Recap: Oil prices slipped in overnight trading, with investors unloading risk amidst heightened concern over political turmoil in Washington and ample supplies of crude oil despite OPEC's efforts to reduce supplies. June WTI fell as much as 2.07%, or $1.02, to a low of $48.05 a barrel. Brent for July delivery dipped to a low of $51.11 a barrel, for a loss of $1.10, or 2.10%. A swift rebound ensued ahead of the May 25th OPEC meeting in Vienna with both crude oil benchmarks trading above the previous day’s highs. June WTI settled at $49.35 a barrel, up 28 cents, or 0.57%, while July Brent gained 30 cents, or 0.57%, to settle at $52.51 a barrel.
June RBOB rose 3.6 cents, or 0.2% at $1.6063 a gallon, while June heating posted a 1.2 cent gain, or 0.8% to settle at $1.5453 a gallon.
Fundamental News: Algeria’s Energy Minister, Nouredine Bouterfa, said the majority of OPEC members support a proposed extension of a global oil output cut deal by nine months. He said Algeria was in favor of extending the agreement on output cuts for nine months until the end of March 2018, adding global compliance with the deal, which expires at the end of June was at 95%.
Russia’s Energy Minister, Alexander Novak, said the country is maintaining its oil output cuts at 300,000 bpd, which it reached at the end of April.
The Kremlin stated that Russian President, Vladmir Putin, and his Venezuelan counterpart, Nicolas Maduro, discussed by telephone the situation on global oil markets, including the agreement between OPEC and non-OPEC producer to cut production.
According to the Joint Organizations Data Initiative, Saudi Arabia’s oil exports in March increased to 7.232 million bpd, compared with 6.957 million bpd in February. The country produced 9.9 million bpd in March, down from 10.011 million bpd in February.
The IEA said Venezuela has cut its production more than any other OPEC members in the past year. Venezuela produced 2.02 million bpd in April, down 310,000 bpd on the year.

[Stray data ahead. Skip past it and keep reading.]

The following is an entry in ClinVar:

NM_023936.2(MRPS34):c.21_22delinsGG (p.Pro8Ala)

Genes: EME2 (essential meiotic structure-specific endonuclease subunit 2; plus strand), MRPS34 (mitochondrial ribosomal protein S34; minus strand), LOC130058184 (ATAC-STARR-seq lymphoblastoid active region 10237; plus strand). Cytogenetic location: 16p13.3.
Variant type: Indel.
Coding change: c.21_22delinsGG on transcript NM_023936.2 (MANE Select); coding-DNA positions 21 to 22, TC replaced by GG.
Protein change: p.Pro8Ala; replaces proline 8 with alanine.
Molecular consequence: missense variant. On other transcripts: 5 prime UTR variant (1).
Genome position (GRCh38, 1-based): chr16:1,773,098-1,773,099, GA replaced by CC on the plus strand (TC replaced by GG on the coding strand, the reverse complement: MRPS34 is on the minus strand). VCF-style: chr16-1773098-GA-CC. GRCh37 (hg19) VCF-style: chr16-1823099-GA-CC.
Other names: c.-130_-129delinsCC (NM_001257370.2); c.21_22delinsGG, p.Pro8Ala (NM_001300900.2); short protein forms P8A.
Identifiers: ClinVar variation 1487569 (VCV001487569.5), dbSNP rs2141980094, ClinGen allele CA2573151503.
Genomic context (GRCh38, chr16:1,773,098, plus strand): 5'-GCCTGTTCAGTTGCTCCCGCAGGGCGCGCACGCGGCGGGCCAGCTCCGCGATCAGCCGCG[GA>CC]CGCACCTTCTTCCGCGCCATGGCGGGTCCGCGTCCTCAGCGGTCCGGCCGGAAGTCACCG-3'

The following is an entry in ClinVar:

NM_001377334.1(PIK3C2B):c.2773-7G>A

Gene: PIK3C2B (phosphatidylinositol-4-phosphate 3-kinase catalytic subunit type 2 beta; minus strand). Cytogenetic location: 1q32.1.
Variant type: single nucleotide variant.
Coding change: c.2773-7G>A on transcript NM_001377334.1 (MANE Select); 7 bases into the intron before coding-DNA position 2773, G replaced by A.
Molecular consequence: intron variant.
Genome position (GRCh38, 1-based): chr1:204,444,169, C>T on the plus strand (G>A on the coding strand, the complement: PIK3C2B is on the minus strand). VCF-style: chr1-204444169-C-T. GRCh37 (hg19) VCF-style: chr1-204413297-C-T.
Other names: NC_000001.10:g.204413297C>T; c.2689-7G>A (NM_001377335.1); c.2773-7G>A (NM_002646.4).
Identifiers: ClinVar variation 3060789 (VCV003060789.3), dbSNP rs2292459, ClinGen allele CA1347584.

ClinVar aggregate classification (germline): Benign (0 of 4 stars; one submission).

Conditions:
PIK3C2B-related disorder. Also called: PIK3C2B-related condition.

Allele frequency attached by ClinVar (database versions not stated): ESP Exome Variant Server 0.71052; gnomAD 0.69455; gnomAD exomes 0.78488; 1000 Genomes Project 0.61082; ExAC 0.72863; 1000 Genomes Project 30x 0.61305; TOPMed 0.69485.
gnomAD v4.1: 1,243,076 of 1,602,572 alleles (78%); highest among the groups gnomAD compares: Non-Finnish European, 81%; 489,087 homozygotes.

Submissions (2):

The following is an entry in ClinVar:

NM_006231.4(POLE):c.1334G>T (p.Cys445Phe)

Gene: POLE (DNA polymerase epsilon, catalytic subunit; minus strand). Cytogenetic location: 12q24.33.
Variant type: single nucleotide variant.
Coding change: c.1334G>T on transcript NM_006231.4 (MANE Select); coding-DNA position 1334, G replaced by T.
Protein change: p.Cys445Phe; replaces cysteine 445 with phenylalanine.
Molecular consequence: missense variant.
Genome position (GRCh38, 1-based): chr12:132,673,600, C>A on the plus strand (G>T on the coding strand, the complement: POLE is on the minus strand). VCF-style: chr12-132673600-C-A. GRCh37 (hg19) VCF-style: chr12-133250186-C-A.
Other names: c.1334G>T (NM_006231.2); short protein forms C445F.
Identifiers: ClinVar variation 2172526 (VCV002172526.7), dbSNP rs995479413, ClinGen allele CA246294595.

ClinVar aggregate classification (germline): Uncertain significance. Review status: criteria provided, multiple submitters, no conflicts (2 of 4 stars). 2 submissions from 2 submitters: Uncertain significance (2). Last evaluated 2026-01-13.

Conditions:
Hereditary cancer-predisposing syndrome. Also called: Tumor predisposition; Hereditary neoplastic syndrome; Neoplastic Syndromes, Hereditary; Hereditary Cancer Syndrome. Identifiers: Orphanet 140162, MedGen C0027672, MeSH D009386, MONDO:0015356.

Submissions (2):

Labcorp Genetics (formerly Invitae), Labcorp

The head of Libya’s National Oil Corp, Mustafa Sanalla, said he was determined to fend off an attempt by the UN backed government to appropriate energy sector powers and said settling a dispute with Germany’s Wintershall over a contract was a top priority. He said output from the NOC subsidiary, Waha Oil Co, could increase by 80,000 bpd in the coming weeks and that staff had returned to part of the Sirte basin for the first time in more than two years. National output fell this week due to a power outage affecting the Messla and Sarir oil fields. Libya’s Oil production partially recovered from 683,000 bpd to 724,000 bpd on Thursday.
EIA data showed that there were 1.27 million bpd of distillate exports for the week ending May 12th, compared with 1.16 million bpd in the previous week.
According to shipping data and trade sources, oil tankers carrying about 10 million barrels of US crude are en route to Asia, as US producers take advantage of favorable prices to ship to the region. The increasing traffic to Asia is possible because of a widening premium for Brent over US crude.
According to Bloomberg Intelligence, shale producers have become more efficient, with break-evens for Permian and Eagle Ford shale plays being as low as $34/barrel. Analysts are increasing their growth forecasts for US shale, with Macquarie increasing its US shale growth forecast for December 2016 to December 2017 to 1.4 million bpd from a previous estimate of 900,000 bpd. JP Morgan Chase raised its forecast by 400,000 bpd to 800,000 bpd for the same period.
Early Market Call - as of 9:00 AM EDT
WTI - June $50.11, up 76 cents
RBOB - June $1.6270, up 2.04 cents
HO - June $1.5744, up 2.89 cents
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